We must reduce the city's air pollution to save lives

Updated: 2016-05-12 08:29

By Fung Keung(HK Edition)

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About 5,000 metric tons of tiny poisonous particulates (called PM2.5) are emitted annually into Hong Kong's air. Thousands of people, particularly the elderly, are dying every year from inhaling the city's dirty air.

A 13-year study by researchers at the University of Birmingham and the University of Hong Kong has found that air pollution does not only cause lung cancer. In fact, it causes all kinds of cancers - from breast to pancreatic cancer. This new finding is very worrying. In addition, a local newspaper report on May 9 stated that according to a government-funded Cancer Registry prediction, the number of Hong Kong people affected by cancer in 2025 is expected to increase 30 percent to about 35,000 from the figure in 2012.

What the Hong Kong government should do now is tightening up regulations on air pollution. Citizens should demand the government do so. The World Health Organization (WHO) stipulates 25 micrograms of PM2.5 particulates per cubic meter as the acceptable limit for 24-hour particulate concentrations and 10 for annual particulate concentrations. However, our city's limits are less stringent, at 75 and 35, respectively. So, our air pollution limits are three times more lenient (or more poisonous) than world standards. These limits should be tightened up immediately.

There can be no room for complacency. It is time we toughened our air-pollution limits and brought them more in line with the WHO's. Too many lenient policies only help to kill more people, the elderly in particular, in the city. When people's lives are at stake, we should take some inspiration from the WHO and hesitate no more.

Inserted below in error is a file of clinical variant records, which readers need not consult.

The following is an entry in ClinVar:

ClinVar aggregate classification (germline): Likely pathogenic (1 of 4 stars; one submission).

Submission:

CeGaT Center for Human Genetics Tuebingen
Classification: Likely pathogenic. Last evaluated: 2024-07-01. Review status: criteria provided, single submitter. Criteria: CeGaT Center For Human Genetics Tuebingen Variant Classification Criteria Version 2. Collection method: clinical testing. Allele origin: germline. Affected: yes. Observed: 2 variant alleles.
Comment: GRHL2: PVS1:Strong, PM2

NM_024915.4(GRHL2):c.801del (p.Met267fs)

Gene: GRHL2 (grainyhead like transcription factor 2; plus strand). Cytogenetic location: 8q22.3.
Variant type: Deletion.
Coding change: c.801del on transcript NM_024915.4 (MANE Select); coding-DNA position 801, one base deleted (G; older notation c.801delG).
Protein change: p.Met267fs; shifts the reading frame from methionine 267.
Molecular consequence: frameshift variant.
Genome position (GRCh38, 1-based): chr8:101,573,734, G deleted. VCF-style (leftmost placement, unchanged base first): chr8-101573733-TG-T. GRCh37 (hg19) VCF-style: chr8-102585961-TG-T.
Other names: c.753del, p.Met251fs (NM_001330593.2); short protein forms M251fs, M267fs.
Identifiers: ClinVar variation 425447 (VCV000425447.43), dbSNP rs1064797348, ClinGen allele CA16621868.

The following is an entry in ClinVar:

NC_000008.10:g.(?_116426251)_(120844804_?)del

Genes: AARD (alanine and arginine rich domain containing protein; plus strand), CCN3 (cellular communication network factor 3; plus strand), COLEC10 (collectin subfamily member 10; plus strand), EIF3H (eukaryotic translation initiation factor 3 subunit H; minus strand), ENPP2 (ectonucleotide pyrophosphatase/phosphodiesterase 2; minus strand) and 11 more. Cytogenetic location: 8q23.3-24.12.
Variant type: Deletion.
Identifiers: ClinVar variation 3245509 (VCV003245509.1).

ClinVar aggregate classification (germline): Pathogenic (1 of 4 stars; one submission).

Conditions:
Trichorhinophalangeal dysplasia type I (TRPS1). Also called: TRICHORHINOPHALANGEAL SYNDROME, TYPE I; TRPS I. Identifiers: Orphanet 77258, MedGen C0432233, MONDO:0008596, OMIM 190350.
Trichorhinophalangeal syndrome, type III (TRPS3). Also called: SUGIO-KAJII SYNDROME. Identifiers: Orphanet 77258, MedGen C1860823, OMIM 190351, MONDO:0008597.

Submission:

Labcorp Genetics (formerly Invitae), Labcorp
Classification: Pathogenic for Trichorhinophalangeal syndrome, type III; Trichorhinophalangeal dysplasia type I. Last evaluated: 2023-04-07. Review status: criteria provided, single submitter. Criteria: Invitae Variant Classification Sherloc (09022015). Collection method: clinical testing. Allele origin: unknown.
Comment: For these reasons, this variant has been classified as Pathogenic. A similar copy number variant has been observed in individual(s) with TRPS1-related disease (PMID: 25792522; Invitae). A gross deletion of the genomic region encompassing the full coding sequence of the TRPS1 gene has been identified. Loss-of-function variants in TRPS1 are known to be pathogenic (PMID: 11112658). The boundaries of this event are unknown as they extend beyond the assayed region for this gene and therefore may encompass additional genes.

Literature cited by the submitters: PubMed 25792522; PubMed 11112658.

Air pollution is mainly caused by cars on city roads and vessels in Victoria Harbour. The Hong Kong government should have the courage to tackle these two main sources of pollution. Marine transportation vessels, such as the cross-harbor ferries, should be urged to use more environmentally friendly fuels. Cleaner fuels would contribute to cleaner air.

The government should also take steps to cut down on the number of cars in Hong Kong and encourage drivers to take public transport. Immediate measures could include installing electronic pricing systems in busy areas such as Central, Causeway Bay and Mong Kok to discourage people from driving. Some upper-and middle-class people might be irked by these new measures. Nonetheless, the government should have the majority's interests at heart and shouldn't be afraid to displease the rich and famous in Hong Kong. Chief Executive Leung Chun-ying should end the myth that our city is run by the rich and famous, not by the Hong Kong government.

Also, a warning system should be broadcast through radio and TV stations, and perhaps inside MTR trains, to caution citizens to avoid going into polluted districts. Such a policy could minimize the number of people exposed to harmful particulates. Saving people's lives can also mean less expenditure on hospital beds, thus helping Hong Kong's finances.

Another measure the government could take is to limit building projects in busy districts such as Causeway Bay and Mong Kok to allow better air flow. Developers should be encouraged to launch new residential projects in remote areas in the New Territories. Another measure is to set up more pedestrian-only streets and districts to limit vehicle traffic, and hence reduce air pollution. This would save lives.

The latest study by the two British and Hong Kong universities should serve as a warning sign that more local people are being killed by air pollution in the city, particularly the elderly. The Hong Kong government should not bury its head in the sand. It is time the government took actions to reduce pollution in the air.

We must reduce the city's air pollution to save lives

(HK Edition 05/12/2016 page8)